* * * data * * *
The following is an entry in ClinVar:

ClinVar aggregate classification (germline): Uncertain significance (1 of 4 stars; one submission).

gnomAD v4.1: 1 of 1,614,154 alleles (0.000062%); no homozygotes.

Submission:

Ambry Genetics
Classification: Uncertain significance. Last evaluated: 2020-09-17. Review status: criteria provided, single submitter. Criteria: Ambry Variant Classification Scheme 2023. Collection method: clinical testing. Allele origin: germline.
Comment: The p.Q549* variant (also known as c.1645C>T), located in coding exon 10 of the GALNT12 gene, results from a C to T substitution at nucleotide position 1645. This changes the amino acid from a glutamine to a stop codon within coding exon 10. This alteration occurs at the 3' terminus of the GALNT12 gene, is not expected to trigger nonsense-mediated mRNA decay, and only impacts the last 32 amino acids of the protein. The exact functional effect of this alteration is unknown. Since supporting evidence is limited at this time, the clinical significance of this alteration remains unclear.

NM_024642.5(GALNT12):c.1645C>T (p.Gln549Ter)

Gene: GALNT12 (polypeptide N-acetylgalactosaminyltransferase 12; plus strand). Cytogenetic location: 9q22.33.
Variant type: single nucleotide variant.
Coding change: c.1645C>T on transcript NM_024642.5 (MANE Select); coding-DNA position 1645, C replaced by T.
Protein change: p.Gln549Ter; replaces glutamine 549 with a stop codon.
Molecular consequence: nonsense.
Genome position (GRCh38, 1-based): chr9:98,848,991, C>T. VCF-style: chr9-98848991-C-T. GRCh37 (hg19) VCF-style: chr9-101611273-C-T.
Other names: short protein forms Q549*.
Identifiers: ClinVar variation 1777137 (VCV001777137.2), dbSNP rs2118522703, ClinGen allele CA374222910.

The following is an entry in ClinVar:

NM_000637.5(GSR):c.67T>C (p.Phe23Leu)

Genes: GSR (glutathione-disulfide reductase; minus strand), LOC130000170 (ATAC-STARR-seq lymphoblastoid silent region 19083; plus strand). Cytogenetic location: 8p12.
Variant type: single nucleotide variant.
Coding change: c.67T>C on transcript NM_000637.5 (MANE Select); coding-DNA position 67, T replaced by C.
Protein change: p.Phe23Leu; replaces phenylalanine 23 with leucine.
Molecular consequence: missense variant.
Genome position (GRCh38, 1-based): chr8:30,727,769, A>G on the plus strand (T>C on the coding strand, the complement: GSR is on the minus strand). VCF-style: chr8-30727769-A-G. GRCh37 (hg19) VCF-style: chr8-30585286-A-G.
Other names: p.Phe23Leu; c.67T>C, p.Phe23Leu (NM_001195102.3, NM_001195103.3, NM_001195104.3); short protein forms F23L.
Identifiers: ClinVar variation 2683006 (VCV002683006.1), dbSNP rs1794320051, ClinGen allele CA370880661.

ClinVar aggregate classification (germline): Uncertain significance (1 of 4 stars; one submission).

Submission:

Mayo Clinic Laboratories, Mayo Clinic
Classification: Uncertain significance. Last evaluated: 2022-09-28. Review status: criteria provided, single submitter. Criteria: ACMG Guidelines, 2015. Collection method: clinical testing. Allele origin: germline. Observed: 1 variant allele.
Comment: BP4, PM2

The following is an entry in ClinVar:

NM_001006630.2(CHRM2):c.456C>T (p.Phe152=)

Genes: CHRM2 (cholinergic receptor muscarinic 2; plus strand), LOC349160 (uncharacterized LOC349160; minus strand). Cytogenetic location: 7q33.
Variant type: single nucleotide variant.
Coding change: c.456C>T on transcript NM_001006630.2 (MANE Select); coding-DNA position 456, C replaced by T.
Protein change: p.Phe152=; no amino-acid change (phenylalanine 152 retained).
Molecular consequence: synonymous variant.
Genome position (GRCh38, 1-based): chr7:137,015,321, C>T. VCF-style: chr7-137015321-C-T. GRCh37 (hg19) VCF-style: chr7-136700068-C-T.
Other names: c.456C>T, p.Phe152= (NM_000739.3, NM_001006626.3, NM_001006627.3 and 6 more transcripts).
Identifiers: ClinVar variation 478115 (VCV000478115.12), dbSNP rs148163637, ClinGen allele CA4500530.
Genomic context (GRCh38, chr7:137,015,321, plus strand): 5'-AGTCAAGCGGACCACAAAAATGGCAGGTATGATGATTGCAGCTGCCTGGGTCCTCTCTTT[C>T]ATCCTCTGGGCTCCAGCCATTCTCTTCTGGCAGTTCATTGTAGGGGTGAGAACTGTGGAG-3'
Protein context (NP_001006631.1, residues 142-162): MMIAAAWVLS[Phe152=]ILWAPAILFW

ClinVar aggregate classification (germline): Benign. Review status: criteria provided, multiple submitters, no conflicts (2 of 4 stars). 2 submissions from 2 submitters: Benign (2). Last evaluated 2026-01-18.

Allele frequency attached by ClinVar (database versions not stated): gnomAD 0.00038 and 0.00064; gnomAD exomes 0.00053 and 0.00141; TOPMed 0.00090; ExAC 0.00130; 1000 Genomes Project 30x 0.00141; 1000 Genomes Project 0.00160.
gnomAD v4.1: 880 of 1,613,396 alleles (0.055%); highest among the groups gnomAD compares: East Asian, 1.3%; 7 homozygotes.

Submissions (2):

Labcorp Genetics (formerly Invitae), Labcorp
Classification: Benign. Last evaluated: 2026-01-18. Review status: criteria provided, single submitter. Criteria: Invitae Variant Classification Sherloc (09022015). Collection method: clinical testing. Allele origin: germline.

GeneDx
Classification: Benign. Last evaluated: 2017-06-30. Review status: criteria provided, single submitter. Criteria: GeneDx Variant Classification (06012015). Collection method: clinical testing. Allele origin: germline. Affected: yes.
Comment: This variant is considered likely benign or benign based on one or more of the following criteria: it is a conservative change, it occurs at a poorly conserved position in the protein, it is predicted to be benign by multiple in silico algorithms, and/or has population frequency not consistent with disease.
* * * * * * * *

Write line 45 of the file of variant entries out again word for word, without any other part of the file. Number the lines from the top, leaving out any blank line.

Allele frequency attached by ClinVar (database versions not stated): gnomAD 0.00038 and 0.00064; gnomAD exomes 0.00053 and 0.00141; TOPMed 0.00090; ExAC 0.00130; 1000 Genomes Project 30x 0.00141; 1000 Genomes Project 0.00160.